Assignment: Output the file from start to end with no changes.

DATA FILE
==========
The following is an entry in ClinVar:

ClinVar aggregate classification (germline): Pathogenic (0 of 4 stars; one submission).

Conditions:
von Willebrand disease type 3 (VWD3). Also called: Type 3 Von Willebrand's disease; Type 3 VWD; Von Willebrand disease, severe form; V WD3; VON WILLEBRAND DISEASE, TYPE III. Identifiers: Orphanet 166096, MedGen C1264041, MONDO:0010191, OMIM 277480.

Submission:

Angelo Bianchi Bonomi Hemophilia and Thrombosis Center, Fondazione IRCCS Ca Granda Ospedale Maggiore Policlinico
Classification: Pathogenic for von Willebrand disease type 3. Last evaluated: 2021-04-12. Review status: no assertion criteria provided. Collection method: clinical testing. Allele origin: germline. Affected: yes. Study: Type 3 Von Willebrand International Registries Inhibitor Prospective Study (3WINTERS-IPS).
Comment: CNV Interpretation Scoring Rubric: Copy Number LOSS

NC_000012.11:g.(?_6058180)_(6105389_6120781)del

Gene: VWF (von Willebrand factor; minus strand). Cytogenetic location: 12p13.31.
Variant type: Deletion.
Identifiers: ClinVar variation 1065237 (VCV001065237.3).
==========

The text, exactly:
The following is an entry in ClinVar:

ClinVar aggregate classification (germline): Pathogenic (0 of 4 stars; one submission).

Conditions:
von Willebrand disease type 3 (VWD3). Also called: Type 3 Von Willebrand's disease; Type 3 VWD; Von Willebrand disease, severe form; V WD3; VON WILLEBRAND DISEASE, TYPE III. Identifiers: Orphanet 166096, MedGen C1264041, MONDO:0010191, OMIM 277480.

Submission:

Angelo Bianchi Bonomi Hemophilia and Thrombosis Center, Fondazione IRCCS Ca Granda Ospedale Maggiore Policlinico
Classification: Pathogenic for von Willebrand disease type 3. Last evaluated: 2021-04-12. Review status: no assertion criteria provided. Collection method: clinical testing. Allele origin: germline. Affected: yes. Study: Type 3 Von Willebrand International Registries Inhibitor Prospective Study (3WINTERS-IPS).
Comment: CNV Interpretation Scoring Rubric: Copy Number LOSS

NC_000012.11:g.(?_6058180)_(6105389_6120781)del

Gene: VWF (von Willebrand factor; minus strand). Cytogenetic location: 12p13.31.
Variant type: Deletion.
Identifiers: ClinVar variation 1065237 (VCV001065237.3).